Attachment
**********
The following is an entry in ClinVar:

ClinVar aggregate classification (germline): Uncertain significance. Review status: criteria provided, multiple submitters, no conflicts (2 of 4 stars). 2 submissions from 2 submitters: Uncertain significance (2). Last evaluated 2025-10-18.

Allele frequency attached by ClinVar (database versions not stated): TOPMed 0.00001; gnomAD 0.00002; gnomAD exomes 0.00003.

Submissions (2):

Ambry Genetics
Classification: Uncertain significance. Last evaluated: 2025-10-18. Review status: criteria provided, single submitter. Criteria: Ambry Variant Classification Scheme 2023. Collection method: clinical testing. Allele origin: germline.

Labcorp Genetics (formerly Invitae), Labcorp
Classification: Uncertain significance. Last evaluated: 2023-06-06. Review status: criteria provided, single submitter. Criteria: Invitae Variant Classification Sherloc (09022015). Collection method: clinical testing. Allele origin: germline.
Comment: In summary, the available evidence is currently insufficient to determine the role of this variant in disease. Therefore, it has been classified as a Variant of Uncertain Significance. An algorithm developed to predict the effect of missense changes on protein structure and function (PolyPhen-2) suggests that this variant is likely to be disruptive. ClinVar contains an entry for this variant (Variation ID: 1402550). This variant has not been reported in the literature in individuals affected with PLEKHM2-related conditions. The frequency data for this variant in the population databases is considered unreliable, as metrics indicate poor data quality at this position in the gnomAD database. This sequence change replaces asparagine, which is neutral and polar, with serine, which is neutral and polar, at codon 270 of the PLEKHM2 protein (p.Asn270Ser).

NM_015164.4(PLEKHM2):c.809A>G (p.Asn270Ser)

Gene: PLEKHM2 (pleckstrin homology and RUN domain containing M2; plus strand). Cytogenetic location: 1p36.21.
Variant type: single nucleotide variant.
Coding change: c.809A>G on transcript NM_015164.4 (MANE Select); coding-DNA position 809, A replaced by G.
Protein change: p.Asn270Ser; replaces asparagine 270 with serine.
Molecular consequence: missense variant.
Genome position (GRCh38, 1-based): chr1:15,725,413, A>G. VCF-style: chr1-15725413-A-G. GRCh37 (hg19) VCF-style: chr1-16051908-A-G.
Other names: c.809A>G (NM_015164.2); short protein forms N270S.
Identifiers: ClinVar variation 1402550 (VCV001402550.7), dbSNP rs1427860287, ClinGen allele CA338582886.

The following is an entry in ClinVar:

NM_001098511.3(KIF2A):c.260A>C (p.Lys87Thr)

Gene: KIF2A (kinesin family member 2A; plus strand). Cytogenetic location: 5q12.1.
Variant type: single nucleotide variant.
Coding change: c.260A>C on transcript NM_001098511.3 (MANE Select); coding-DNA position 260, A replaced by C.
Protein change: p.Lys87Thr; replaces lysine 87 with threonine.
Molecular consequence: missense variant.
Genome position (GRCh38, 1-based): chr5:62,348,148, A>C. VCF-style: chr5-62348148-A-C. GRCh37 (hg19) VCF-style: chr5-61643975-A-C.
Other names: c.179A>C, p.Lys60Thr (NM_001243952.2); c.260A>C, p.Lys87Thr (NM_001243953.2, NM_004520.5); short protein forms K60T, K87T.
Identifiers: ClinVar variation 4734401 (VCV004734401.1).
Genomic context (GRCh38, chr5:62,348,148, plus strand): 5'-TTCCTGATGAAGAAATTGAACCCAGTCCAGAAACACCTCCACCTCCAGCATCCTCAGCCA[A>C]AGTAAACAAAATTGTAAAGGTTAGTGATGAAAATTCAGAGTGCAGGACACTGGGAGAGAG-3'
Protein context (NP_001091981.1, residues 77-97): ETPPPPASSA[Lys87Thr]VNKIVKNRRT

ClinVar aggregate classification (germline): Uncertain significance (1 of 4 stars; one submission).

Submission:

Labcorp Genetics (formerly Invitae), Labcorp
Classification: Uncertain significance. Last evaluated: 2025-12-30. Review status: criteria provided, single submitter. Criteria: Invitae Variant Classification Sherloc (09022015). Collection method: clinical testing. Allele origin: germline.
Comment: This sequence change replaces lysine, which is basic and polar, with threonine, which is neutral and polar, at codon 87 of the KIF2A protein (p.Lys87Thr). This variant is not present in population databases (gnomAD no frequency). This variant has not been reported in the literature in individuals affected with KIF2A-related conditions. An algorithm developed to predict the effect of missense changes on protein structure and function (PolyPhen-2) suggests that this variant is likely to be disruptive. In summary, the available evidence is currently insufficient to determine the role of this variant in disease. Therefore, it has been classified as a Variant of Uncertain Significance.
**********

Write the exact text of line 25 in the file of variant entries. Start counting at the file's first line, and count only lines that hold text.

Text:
Molecular consequence: missense variant.